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February 1976

Hysterical Polydipsia (Compulsive Water Drinking) in Children

Author Affiliations

From the Children's Hospital of Philadelphia (Dr Norman), and the departments of pediatrics (Dr Norman) and medicine (Drs Kohn, Feldman, Thier, and Singer), University of Pennsylvania School of Medicine, Philadelphia. Dr Kohn is now with the University of South Florida College of Medicine, Tampa; Dr Feldman is with the Department of Medicine, Allegheny General Hospital, Pittsburgh; and Dr Thier is with the Department of Medicine, Yale University School of Medicine, New Haven, Conn.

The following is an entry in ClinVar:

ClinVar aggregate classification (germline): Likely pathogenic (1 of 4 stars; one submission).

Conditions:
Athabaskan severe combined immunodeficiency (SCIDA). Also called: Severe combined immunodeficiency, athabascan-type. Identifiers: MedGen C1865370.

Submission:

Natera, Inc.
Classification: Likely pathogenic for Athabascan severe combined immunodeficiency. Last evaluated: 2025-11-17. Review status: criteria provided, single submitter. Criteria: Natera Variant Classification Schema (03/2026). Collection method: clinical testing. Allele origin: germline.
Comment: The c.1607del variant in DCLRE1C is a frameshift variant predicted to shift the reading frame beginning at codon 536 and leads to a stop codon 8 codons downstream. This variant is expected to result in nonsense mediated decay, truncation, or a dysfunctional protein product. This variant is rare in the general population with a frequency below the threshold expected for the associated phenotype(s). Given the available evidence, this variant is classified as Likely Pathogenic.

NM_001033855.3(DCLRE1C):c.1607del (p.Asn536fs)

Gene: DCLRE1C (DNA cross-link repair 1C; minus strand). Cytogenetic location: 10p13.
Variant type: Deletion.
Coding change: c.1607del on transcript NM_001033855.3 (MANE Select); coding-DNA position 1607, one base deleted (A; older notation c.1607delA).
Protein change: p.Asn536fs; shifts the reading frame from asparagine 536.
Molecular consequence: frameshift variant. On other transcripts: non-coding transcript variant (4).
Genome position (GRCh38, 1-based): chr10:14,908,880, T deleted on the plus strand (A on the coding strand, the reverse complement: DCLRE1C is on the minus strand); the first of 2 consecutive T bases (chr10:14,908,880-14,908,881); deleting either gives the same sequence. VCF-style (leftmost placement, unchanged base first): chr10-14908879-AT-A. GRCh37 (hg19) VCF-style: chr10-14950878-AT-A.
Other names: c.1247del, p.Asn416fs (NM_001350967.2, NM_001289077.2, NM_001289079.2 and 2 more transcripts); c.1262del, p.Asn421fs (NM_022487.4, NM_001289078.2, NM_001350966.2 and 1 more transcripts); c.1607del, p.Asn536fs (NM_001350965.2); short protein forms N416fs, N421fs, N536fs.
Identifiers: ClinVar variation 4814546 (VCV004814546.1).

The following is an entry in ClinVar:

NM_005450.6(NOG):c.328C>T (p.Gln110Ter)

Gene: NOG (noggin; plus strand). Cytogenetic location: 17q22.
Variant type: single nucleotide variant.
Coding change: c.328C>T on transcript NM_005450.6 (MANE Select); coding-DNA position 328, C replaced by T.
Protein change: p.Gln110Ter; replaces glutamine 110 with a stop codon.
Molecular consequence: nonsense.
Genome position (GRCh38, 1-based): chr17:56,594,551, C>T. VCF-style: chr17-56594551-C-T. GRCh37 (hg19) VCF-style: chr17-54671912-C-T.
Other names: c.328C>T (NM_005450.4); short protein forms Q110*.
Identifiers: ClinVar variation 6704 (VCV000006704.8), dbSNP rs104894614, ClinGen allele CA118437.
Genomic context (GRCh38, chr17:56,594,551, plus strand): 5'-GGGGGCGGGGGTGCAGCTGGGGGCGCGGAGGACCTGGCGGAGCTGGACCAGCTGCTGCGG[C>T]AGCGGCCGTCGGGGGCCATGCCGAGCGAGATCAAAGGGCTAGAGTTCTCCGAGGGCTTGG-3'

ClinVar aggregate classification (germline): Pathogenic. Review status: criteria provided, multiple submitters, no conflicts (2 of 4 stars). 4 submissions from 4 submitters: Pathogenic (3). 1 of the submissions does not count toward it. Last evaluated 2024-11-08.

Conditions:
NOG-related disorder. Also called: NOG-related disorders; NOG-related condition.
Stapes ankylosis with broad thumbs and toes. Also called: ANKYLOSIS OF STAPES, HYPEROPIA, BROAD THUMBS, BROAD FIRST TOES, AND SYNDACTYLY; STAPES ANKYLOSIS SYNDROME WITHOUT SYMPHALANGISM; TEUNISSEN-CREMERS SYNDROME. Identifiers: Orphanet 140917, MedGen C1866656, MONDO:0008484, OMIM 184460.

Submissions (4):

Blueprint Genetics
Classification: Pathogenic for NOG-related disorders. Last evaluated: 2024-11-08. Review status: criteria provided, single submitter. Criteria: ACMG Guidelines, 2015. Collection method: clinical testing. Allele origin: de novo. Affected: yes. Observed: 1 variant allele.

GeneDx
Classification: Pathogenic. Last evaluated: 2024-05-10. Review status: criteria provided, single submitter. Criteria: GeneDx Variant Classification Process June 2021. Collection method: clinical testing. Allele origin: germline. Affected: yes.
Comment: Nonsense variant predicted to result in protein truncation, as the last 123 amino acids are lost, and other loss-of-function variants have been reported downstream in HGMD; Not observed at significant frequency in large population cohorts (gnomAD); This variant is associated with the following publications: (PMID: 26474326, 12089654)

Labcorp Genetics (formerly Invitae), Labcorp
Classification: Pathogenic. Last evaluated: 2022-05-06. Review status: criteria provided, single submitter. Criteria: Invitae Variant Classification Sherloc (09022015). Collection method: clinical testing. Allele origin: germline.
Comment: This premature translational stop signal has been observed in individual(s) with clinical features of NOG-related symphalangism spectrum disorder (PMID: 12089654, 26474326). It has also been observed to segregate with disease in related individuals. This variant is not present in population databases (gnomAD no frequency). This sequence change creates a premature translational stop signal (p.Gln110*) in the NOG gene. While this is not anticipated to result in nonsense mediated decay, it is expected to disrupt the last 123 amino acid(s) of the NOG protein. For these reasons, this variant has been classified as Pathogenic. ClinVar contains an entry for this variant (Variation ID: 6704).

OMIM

Am J Dis Child. 1976;130(2):210-212. doi:10.1001/archpedi.1976.02120030100020

• Two patients had entirely different clinical presentations of hysterical polydipsia: convulsions and coma in a 5-yearold boy with intrinsic renal disease and a single kidney, and abnormal behavior in a 3-year-old girl with normal kidneys. In neither case was the correct diagnosis made on initial evaluation. Physiological studies demonstrated primary polydipsia to be responsible for both clinical presentations. The differential diagnosis of polydipsia and polyuria is reviewed, and the nonuniform presentation of hysterical polydipsia is emphasized. In children with intrinsic renal disease, hysterical polydipsia may be life-threatening.

(Am J Dis Child 130:210-212, 1976)